- I get to leave it at the office. I was actually pretty good about not letting my self-employment take over every waking moment, and I’m very good about working hard during my 40 hours so I only have to work 40 hours a week. And, since I get to leave the office and come home to a different environment and different set of activities, it’s easy to have multiple facets to my identity. I’m an instructional designer, yes, but I’m also a gardener, teacher, spouse, friend, and homebody. I don’t know that I’d like having my day job and my avocation overlap entirely – because then what would I do in my “off” time? More of the same thing I do at work?
- I’m doing work I like. I really like my field, and I really like the work tasks I do day-to-day. Working for myself, project work was the fun work – that’s where I got to be creative, do problem-solving, and make shiny new toys for appreciative people. But it was highly irregular. My dependable income – retainer work – was godawful dull.
- Collegiality. It’s hard to express how much I appreciate having colleagues to bounce ideas off of, or to share a project with. My colleagues are experts, and when we each work on the part of a project that suits our expertise, the end product is much better than anything I could do on my own.
- There’s always a new project. When I finish a project, all I have to do is say to my boss, “I’m done – what’s next?” and before long, there’s a new project to work on. Sometimes the projects are not super-interesting to me, but most of the time they are. Boredom is miserable for me. If I don’t have useful work to do, I start creating useless problems to solve.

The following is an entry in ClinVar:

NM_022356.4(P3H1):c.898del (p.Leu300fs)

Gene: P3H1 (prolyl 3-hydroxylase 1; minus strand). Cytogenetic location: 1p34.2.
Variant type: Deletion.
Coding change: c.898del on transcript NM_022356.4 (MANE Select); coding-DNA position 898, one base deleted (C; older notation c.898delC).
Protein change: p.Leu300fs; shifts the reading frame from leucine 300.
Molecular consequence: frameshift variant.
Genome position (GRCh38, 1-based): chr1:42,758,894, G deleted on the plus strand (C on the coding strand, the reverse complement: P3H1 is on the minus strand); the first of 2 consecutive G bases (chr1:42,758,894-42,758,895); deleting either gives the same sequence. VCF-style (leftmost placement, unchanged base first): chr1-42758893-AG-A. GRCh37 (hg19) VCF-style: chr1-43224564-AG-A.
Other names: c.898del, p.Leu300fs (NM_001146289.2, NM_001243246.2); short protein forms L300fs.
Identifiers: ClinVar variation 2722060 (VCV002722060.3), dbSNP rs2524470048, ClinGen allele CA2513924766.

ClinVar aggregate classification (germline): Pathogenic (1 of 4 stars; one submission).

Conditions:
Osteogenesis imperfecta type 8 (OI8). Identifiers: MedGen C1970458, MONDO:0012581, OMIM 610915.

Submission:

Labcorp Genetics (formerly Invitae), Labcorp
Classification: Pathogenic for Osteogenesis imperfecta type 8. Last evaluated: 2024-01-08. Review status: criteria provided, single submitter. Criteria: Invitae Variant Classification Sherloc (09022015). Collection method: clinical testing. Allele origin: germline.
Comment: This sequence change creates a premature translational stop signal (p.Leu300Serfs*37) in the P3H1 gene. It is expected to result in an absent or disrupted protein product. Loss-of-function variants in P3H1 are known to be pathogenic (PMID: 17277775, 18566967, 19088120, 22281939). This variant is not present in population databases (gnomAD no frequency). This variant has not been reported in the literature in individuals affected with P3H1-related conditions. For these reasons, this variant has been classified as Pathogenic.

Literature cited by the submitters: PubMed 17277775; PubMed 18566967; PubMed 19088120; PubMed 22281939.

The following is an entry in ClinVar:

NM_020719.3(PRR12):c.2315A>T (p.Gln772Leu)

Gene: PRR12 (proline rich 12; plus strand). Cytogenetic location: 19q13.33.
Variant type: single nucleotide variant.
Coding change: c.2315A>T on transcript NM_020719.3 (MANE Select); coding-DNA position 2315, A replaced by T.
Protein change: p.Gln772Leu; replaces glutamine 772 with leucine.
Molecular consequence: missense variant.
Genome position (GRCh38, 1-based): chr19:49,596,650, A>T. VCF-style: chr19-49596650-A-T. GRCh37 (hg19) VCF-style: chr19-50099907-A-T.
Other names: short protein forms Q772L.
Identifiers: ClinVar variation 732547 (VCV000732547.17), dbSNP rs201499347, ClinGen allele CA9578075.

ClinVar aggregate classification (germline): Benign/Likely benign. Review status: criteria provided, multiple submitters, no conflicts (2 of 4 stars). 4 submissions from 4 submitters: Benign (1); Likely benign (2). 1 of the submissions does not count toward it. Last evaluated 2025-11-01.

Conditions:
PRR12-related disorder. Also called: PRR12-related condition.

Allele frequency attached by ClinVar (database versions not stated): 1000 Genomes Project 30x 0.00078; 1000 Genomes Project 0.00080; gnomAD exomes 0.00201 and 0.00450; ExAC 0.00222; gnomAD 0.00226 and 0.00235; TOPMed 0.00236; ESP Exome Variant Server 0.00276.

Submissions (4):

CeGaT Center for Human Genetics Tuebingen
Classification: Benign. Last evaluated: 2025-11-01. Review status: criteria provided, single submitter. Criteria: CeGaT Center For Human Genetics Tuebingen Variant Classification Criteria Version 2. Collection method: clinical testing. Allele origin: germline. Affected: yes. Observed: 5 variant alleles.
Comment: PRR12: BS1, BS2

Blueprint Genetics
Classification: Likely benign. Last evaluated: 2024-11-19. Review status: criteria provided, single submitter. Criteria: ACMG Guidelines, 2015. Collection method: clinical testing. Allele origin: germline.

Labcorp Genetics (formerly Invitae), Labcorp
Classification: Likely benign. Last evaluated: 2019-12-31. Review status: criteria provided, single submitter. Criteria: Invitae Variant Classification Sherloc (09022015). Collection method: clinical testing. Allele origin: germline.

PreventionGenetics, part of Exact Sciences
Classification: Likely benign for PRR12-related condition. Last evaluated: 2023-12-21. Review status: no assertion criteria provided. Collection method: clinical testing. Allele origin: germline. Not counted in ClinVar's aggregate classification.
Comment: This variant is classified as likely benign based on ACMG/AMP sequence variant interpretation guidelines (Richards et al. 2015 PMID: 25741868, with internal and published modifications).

- This is my craft. Each new project spurs me to be creative and to create solutions that are elegant, useful, practical, and sustainable. I take as much pride in my work as any farmer, woodworker, potter, or other artisan.
These are the reasons I keep working my job. Yes, I need to keep a good-paying job to pay my mortgage – but if you know me, you know that my home is the center of my life and the basis of my health, sanity, and joy. A wonderful home is worth a lot of money to me – and not because it “looks good to the Joneses.” Yes, I identify with my career. What’s so bad about that? It doesn’t hamper my ability to have relationships with people outside of work. I don’t feel like I’m being taken advantage of in terms of salary or what’s asked of me at work. And to be frank: I enjoy the money. I like being able to afford this house. I like having a grocery budget of $350/mo instead of $100/mo. I like being able to say, “Hey, we really need a good heavy-duty mat inside the front door” and just buying it instead of having to save up for two or three months (during which time the floors are getting damaged and dirt is being tracked all over the house).
I know not everybody has this kind of relationship with their work. I know some people do hate their day job and resent that they have to kowtow to an awful boss for just enough money to scrape by. But I’m tired of this presumed divide between “fat cats,” “wage slaves,” and “independent homesteaders” with no room for people who work, like it, and haven’t “sold out.” That message – that of course you want to be your own boss and grow all your own food – is about as useful as the ones that say I have to be 22, blonde, and 38-22-34 to be happy.
So for the record: my day job and my big garden, root cellar, and garden work together quite nicely. And should a time come when they don’t, I’ll change something. But in the meantime, quit trying to tell me that I’m deluded because I think I like my job.
* I have a master’s degree in education and I work for a university helping implement curriculum changes and educational technologies